​Reservoir Family Medical Clinic

Frequently Asked Questions

New Patient  

What is the process for becoming a new patient?
Prospective patients should read this Frequently Asked Questions (FAQ) Guide FIRST!

Next, complete the new patient paperwork via our website or in person at the clinic and return it to us.  Please complete every section of your forms or we may not accept them.
Someone from our office will call if we will be able to take you as a new patient, and you may schedule your first appointment at that time.

Why do you request an application from new patients?
We are a small clinic and our schedule determines if and how many new patients we can accept any given time.  Your application will assist us in scheduling patients, especially those with urgent medical needs.

When will I get an appointment?
After verifying your paperwork is received and complete, we will contact you when we have an opening for new patients.  Before your first appointment we may require your records be sent from any specialists, hospitals, or other providers you have seen.  This process may take a while, so please give us at least 7-10 business days before calling to check status.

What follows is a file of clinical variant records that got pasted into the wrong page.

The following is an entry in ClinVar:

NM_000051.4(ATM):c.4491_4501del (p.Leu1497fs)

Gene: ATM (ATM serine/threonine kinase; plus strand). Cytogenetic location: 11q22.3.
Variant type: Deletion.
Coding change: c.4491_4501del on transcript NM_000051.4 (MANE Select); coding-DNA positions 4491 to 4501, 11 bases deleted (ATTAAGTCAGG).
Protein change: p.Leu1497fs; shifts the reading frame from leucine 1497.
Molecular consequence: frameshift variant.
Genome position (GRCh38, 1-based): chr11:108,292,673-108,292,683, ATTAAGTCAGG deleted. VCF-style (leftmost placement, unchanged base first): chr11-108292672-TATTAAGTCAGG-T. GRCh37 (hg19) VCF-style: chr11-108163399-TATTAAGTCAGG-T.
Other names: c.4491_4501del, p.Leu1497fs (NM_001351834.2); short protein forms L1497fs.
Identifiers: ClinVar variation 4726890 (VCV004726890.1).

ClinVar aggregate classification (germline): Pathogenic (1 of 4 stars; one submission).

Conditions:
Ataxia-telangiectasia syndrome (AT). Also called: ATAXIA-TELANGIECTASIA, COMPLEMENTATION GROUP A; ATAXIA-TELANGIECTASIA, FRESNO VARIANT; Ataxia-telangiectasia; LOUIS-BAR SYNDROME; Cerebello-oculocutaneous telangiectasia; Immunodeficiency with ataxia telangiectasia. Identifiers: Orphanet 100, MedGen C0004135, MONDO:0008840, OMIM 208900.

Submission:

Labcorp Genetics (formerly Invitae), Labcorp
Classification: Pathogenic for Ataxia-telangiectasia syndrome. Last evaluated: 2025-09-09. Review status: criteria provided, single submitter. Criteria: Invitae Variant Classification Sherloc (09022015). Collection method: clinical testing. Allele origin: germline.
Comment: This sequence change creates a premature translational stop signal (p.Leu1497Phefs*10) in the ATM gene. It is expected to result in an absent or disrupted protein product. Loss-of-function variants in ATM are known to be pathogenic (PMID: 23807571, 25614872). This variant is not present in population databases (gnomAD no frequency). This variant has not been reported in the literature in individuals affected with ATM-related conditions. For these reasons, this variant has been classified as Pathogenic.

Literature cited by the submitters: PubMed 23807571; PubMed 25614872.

Do you take insurance?
Due to the high volume of paperwork and preauthorization required by insurance companies, we no longer have time to give patients the time and care that they require.  So for new patients starting in 2017, we will no longer accept most insurance plans.  If you plan on using your current insurance policy, we can give you the proper documentation to submit the claim yourself for reimbursement, but we do require payment at the time of your office visit.

Do I need a referral to see Dr. Crenshaw?

Personal referrals from current patients are recommended.

Does Dr. Crenshaw write prescriptions for narcotics?  What if I need prescriptions for controlled substances?
All doctors, dentists, and nurse practitioners with the proper DEA registration can write prescriptions for narcotics; a lot of them prefer not to.  Patients that need controlled substances as part of their medical treatment will be required to sign an agreement with Dr. Crenshaw detailing the terms of use for these types of prescriptions.  This agreement includes consent to random drug screens

Are you taking new Suboxone patients?
As of now, only doctors with a DATA 2000 (Drug Abuse Treatment Act of 2000) waiver can prescribe buprenorphine and similar medications for the treatment of opioid dependency.  Physicians are limited as to how many of these patients they can treat at one time, so we rarely have openings for new patients in this program.